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Speaking to MTV News in 2013, the North Carolina rapper and huge Nas fan J. Cole spoke about him having the Stay beat first: “We did the most incredible songs in one week. We did ‘Not Too Late,’ ‘Stay,’ ‘Never Told’ and a few more joints that haven’t even come out yet,” he explained. “ ‘Stay’ was towards the end of the process — he just looped up this sample, and while he’s looping up the sample, I’m writing the words, and before you know it, I have the song.”

But of course, money talks, and what J. Cole termed ‘inexperience' then was just what it was – a beat isn’t yours until you’ve paid for it. Later, when he reached out to the producer (No I.D), he was told: “Yo, Nas got that beat.”

It must have been heartbreaking for the rapper but it was Nas using the beat for Life is Good – his tenth LP. Not just any other rapper.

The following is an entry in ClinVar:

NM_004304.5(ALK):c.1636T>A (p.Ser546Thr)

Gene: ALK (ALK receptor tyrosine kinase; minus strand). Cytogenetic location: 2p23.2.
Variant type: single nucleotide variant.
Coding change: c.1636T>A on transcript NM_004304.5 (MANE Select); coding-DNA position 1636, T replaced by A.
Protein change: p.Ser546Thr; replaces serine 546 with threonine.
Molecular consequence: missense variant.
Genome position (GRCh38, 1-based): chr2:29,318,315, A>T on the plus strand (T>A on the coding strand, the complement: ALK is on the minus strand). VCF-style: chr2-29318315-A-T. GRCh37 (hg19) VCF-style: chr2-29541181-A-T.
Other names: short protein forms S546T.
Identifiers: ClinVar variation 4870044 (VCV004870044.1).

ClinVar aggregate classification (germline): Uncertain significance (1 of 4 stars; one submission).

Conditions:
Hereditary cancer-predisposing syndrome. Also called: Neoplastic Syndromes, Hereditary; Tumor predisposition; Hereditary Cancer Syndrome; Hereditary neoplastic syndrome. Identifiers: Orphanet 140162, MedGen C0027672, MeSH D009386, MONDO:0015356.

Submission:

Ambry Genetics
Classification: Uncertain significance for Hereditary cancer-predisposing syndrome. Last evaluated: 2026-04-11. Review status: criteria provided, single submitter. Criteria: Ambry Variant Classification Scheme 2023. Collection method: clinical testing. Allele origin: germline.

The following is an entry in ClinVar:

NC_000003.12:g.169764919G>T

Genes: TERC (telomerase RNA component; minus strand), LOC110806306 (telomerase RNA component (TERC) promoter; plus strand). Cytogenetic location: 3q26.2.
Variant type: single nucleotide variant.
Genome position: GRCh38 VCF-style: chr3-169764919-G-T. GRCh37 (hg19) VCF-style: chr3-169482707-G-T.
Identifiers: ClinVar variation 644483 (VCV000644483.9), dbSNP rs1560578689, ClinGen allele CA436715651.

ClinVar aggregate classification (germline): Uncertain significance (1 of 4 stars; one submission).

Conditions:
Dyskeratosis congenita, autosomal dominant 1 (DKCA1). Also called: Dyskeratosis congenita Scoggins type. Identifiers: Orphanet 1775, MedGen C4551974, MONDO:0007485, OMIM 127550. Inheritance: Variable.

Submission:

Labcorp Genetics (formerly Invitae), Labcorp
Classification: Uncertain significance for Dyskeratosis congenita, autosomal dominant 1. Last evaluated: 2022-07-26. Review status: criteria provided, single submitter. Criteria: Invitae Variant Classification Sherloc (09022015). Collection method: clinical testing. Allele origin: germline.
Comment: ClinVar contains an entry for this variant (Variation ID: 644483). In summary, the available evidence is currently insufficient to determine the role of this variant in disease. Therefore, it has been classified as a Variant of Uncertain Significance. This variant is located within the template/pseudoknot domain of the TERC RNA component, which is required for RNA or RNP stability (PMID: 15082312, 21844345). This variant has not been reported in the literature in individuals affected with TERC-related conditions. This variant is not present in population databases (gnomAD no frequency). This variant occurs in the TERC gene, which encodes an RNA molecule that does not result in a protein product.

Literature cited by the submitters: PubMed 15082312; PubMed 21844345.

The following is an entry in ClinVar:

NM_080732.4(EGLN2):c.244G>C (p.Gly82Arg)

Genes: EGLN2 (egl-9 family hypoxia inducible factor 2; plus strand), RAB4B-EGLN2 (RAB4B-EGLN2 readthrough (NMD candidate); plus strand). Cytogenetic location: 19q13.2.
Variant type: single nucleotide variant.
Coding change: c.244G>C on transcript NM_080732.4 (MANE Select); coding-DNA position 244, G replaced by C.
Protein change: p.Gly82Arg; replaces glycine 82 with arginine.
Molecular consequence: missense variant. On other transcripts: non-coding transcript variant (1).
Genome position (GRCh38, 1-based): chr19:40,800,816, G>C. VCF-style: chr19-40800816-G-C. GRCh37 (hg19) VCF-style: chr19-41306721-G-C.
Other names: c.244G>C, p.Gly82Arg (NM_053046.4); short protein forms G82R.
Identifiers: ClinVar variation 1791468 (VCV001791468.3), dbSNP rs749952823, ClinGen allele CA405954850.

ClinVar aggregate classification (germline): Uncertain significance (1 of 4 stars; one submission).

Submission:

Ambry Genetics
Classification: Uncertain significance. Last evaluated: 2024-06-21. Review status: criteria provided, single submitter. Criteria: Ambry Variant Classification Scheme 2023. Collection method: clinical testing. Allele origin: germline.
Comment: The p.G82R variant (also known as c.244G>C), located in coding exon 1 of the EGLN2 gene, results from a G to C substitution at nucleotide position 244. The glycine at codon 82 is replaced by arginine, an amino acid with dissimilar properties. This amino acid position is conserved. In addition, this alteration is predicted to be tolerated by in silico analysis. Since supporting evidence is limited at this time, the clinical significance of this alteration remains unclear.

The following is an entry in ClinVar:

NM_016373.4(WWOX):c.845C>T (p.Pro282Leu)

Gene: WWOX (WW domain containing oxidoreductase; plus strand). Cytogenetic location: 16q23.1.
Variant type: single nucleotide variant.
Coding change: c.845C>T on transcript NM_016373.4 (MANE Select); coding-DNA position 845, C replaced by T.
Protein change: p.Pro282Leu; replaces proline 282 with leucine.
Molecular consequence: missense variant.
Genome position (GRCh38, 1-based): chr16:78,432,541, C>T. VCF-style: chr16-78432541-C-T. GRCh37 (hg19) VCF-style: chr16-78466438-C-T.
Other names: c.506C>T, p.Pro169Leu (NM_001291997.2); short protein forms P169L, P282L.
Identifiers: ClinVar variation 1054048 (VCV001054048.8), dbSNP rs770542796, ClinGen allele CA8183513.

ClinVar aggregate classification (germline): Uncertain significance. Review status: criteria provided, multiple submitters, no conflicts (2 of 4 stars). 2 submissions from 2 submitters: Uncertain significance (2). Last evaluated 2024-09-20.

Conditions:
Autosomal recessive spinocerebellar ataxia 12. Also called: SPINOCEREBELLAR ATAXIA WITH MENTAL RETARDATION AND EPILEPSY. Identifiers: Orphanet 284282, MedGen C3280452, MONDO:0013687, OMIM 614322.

On Stay, Nas raps about women; words move between cities and explores celebrity relationships and gold diggers – “she not deserving of a throne.” While Life is Good is one of the respected emcee’s most personal projects, Stay isn’t; instead, he raps from a highly place, commenting on these women from the privileged position of an omniscient narrator.

Two Nigerian rap heavyweights have immortalized Stay through themes which while universal, could only be interpreted the way they did through the Nigerian lens.

Boogey – People Always Leave
One of the rapper’s first songs; Sanctum featuring Jane Sam, is the confessional of a man who’s come to battle his demons and hopefully, find himself. From the first words – I’m flipping through Bible pages, I’m looking for something inside to save me /anything about endurance and having faith in a deity – there’s something extra about Boogey: his skill level is on par with his thoughts, and his unique voice which is weaned of subjectivity but still cuts through the fabric of one’s  emotions. Sanctum was a song which spoke to an entire country in which celebrities are being worshiped and pastors build schools which the church members can’t afford to send their children to.